Entrepreneurship program at GHC helps students begin or grow their business

Cassidy Hite, of White, has always had a business idea, and she has always wanted to be her own boss: “My concept for my business is to take school buses, convert them into RVs, and rent them out for a luxury vacation you can take anywhere.”

Hite chose the new entrepreneurship pathway at Georgia Highlands College to help bring her vision to life. In this pathway, students take a hands-on approach to starting a business. By engaging in outside-the-box, experiential learning, students gain the knowledge necessary to start, grow, and maintain a business.

The pathway is offered through the School of Business and Professional Studies. Students who complete the pathway will graduate in as little as two years and will have constructed a comprehensive business plan.

Hite, who is working on a plan around her school bus conversion idea, stated the faculty are top-notch and have been paramount to her success in the program, giving her the confidence to move forward with her business idea.

Michelle Douglas, of Rome, saw the GHC program as a way to grow her existing business.

“I already have my own home cleaning business, but I wasn’t really sure what to do to take it further,” Douglas said. “When I heard about the entrepreneurship pathway at GHC, I knew it was meant for me to enroll in the program.”

She described a “light bulb” moment occurred during a class discussion.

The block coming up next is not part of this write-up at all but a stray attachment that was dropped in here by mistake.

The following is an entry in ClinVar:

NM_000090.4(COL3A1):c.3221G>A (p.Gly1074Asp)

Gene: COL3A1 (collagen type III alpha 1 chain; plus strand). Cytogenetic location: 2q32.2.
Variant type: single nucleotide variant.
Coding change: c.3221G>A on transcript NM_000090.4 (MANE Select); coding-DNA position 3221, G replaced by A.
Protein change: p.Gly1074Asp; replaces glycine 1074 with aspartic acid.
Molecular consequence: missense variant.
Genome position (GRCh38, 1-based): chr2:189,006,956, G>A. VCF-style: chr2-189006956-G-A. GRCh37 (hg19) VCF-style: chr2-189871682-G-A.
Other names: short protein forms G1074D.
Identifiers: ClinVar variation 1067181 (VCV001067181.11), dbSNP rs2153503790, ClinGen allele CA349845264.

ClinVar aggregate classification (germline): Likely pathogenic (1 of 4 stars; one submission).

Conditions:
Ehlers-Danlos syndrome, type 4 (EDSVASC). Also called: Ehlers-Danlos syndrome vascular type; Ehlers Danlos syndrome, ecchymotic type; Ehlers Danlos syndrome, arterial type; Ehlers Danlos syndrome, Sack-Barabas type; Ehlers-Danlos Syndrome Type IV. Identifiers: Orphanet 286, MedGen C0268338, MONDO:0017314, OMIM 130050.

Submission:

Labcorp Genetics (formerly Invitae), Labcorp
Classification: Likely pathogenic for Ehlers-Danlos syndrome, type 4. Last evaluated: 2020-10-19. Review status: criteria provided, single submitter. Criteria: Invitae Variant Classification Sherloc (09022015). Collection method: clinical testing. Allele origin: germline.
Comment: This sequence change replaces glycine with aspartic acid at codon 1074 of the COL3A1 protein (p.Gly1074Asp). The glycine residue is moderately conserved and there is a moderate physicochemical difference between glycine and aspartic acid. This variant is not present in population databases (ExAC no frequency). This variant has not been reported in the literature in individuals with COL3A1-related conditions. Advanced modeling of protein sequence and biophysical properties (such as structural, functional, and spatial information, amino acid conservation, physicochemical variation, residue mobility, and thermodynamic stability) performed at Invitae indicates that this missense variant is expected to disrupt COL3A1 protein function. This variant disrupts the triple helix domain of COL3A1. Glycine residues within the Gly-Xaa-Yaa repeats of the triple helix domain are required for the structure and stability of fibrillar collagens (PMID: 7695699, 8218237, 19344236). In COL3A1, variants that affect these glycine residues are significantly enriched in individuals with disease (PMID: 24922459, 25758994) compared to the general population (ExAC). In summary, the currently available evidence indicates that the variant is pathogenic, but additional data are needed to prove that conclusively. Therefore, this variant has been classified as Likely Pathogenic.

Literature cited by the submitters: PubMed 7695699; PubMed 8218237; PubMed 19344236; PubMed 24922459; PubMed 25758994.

“I was talking about my cleaning business and ideas were being thrown around about how I could incorporate my own cleaning products,” Douglas said. “So, now I can provide cleaning services but also sell my clients my products which is another source of income.”

Douglas said not only does the pathway help her to learn strategies and generate new ideas for expanding her business, but it has helped her gain a new perspective as a business owner.

“This whole experience has been an amazing journey. I feel empowered,” Douglas said. “GHC has taken me to a whole new level… There’s always more to learn and room to grow when it comes to your career.”

Assistant Professor of Business Administration Shanika Wright-Turner explained the program goes beyond the classroom with multiple real-world learning opportunities, including consultation with highly successful business leaders.

On one occasion, students met with Raychel Jones, entrepreneur and creator of “I Beat Daily” The Official Producer Battle, and Co-founder of PenGame ATL, who attended the class and gave each student feedback on their ideas.

“Students were thrilled to have a successful entrepreneur work with them individually,” Wright-Turner said. “In the near future, we are looking to add a mentorship program that matches each student enrolled in the entrepreneurship pathway with a leader/entrepreneur in their area of interest. We are very excited to see the program up and running and look forward to welcoming more students in the fall.”

Visit go.highlands.edu to learn more about how to apply to the program this fall.